So despaired French artist Paul Delarocher, when photography was invented in the mid-nineteenth century. He was wrong.
Rather than a crisis in picture-making, photography brought about a revolution. Artists and critics embraced this new technology and each medium borrowed from the other.
Photographers mimicked paintings: soft focus and highly stylised scenes were an attempt to make this technical new medium painterly. Meanwhile, the accuracy of photographs prompted artists to search for meaning in details that had previously been overlooked.
Victorian art critic John Ruskin called photography:
“a noble invention… Anyone who has worked, blundered and stammered for four days, and then sees the thing he has been trying to do so long done perfectly and faultlessly in half a minute, won’t abuse it afterwards”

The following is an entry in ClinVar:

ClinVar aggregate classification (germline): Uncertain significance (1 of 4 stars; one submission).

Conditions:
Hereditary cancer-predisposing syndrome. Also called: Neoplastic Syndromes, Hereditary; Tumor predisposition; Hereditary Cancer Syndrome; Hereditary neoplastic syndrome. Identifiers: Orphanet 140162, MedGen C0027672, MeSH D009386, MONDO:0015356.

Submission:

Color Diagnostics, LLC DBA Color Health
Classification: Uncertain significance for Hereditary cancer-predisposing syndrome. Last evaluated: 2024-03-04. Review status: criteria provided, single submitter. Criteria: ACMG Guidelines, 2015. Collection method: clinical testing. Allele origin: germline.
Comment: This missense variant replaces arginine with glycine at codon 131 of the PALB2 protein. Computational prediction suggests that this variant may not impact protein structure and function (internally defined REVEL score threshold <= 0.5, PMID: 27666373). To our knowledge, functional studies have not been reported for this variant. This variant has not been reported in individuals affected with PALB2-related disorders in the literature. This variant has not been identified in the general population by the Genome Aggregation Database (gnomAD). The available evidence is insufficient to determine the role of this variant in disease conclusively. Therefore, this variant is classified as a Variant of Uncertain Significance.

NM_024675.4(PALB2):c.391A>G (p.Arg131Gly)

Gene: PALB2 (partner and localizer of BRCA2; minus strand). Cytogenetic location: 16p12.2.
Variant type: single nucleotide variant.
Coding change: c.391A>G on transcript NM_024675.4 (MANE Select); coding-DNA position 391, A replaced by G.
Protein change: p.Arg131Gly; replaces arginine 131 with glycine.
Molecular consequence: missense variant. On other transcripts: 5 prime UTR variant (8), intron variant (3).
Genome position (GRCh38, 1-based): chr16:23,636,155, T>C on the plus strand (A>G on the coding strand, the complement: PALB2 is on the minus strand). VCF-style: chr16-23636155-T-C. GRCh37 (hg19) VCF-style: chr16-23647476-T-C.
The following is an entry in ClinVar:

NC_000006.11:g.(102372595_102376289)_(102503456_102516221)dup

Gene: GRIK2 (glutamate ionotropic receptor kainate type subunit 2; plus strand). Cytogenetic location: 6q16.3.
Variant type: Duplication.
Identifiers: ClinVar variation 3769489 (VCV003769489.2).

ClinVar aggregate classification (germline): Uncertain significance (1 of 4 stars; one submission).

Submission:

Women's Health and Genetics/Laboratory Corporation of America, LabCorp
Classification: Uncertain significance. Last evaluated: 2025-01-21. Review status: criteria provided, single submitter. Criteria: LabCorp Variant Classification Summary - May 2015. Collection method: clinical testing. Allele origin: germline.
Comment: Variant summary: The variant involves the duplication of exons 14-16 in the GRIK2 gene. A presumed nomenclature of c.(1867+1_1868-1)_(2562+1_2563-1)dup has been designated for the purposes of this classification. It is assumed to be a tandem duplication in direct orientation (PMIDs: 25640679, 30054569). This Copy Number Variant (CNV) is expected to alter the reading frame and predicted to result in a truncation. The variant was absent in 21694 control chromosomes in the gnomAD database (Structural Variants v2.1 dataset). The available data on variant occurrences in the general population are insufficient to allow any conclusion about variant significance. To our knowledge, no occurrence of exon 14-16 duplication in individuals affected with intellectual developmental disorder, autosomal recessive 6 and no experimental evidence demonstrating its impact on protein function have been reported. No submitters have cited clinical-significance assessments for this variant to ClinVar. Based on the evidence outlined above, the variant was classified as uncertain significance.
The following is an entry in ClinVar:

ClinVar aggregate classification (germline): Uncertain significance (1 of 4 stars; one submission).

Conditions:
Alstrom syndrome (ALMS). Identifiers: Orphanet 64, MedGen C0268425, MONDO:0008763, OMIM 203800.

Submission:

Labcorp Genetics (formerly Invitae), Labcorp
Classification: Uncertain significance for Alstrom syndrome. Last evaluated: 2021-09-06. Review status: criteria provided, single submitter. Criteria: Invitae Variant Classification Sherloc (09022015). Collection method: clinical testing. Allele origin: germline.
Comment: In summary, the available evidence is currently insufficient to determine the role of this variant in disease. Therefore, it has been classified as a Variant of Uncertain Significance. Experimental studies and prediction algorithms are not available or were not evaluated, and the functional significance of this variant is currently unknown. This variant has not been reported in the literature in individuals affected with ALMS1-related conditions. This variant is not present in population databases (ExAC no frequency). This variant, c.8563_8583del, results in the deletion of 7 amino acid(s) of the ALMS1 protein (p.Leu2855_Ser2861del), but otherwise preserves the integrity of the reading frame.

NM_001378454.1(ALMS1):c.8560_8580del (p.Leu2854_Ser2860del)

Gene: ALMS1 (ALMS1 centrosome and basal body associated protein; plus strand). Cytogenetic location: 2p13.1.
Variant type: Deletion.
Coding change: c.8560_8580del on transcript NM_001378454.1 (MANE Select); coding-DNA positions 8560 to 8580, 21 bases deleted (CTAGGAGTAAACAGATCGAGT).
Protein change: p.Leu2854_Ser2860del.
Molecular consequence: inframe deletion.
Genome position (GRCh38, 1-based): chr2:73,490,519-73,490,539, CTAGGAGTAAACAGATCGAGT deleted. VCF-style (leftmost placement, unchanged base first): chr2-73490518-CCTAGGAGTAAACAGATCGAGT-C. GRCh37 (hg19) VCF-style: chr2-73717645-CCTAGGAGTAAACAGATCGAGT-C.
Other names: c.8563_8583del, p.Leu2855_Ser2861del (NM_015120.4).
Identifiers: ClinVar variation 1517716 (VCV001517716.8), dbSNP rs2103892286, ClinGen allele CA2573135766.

The Tate Britain’s new show: ‘Painting with Light: Art and Photography from the Pre-Raphaelites to the Modern Age', voices the dialogue and mutual influences between these media.
Walking into the exhibition, you’re sure it can only be a dead cert. Pre-Raphaelites, Victorian Photography and Ruskin. What could possibly go wrong?
Rather a lot, it turns out. The very first room is dedicated to an arid dull collaboration between photographer Robert Adamson and painter Octavioi Hill, who were aiming to capture the city of Edinburgh. The jaundiced, repetitive images are singularly dull. Your heart sinks.
And there isn’t much to raise it in the next few rooms. We’re show endless juxtapositions of paintings and photographs, in what turns out to be an academic and bone-dry exhibition. There are no focal points; it feels like a boggy jumble. Unless you’re an expert on the period, you’re left out in the cold.
It’s baffling that a show containing Whistler’s nocturnes, Rossetti’ Proserpine, Wallis’ Death of Thomas Chatterton and Julia Margaret Cameron’s hazy masterpieces could have so little bite. Once again the Tate Britain fails to thrill.
|What||Art and Photography from the Pre-Raphaelites to the Modern Age, review Tate Britain|
|Where||Tate Britain, Millbank, London, SW1P 4RG | MAP|
|Nearest tube||Pimlico (underground)|
11 May 16 – 25 Sep 16, 10:00 AM – 6:00 PM
|Price||£Prices not yet released|
|Website||Click here for more details|